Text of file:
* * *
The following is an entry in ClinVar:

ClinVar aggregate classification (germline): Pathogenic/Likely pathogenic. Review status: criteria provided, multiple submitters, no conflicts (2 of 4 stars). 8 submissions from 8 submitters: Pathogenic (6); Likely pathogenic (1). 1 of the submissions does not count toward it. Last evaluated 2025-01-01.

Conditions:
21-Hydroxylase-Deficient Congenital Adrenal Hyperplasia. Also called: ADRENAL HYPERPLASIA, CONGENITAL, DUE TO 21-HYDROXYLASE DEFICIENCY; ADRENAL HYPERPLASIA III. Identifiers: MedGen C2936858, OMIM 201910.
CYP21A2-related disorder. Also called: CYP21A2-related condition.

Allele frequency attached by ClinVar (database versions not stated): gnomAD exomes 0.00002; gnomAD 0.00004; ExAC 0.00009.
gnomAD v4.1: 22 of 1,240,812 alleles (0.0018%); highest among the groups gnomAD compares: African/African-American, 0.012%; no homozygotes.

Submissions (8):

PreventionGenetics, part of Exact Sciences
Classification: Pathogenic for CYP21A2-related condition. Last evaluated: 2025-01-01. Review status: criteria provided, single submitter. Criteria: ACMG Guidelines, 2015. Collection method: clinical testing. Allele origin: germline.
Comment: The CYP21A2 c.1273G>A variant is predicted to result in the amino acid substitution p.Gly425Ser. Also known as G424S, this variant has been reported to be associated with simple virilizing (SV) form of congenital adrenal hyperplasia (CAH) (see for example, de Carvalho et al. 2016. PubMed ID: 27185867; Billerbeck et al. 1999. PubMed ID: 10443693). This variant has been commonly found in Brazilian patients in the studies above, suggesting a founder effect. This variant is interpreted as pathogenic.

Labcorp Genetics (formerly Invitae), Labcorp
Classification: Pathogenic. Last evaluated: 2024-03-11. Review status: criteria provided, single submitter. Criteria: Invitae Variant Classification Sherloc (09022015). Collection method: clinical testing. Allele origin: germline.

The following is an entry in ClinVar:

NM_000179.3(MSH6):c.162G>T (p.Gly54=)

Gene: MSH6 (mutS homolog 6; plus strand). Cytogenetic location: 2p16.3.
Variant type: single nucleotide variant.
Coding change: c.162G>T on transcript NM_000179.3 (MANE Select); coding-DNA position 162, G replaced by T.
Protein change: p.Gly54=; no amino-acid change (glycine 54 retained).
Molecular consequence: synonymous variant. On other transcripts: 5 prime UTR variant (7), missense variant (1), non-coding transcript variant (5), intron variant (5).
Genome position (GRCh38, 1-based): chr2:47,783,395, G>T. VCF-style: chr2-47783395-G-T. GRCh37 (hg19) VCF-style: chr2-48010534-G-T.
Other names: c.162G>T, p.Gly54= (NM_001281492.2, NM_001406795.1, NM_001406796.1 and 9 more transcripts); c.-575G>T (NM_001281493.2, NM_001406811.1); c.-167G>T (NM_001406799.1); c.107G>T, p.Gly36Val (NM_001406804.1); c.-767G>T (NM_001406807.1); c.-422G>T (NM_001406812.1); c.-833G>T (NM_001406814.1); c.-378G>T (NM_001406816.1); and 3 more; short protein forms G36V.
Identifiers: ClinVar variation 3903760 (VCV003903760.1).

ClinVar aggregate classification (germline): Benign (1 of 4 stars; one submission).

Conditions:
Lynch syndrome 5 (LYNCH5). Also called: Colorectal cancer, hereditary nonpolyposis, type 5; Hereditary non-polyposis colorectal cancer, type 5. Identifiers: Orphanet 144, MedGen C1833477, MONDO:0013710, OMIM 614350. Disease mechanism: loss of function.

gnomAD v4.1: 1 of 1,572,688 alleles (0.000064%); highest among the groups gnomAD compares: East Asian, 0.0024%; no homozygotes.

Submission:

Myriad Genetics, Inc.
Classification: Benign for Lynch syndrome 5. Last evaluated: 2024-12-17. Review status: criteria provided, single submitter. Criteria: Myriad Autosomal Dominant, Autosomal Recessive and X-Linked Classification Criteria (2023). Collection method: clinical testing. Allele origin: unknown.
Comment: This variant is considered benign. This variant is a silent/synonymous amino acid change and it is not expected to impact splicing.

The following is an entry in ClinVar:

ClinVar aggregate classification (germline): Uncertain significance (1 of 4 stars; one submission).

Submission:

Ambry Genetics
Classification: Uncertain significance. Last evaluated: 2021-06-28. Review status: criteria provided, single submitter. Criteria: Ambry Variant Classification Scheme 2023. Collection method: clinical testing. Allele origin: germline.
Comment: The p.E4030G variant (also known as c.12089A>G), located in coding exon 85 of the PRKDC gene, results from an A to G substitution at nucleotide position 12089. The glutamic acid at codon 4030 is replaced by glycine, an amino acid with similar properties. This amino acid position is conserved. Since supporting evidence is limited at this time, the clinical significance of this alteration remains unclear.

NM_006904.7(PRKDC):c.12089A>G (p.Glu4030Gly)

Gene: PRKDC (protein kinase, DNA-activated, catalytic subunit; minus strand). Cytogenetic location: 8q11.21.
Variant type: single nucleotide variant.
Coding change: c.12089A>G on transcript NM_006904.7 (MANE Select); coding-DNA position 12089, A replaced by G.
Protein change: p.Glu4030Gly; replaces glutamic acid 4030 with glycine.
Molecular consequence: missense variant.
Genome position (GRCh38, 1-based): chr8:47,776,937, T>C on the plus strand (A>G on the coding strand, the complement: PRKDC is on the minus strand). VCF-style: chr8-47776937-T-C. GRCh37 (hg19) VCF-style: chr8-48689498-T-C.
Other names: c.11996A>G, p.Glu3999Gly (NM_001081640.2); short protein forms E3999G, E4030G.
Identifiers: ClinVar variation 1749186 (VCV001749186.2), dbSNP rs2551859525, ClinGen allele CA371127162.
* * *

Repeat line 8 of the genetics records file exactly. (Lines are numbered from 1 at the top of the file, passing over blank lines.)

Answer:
Submissions (8):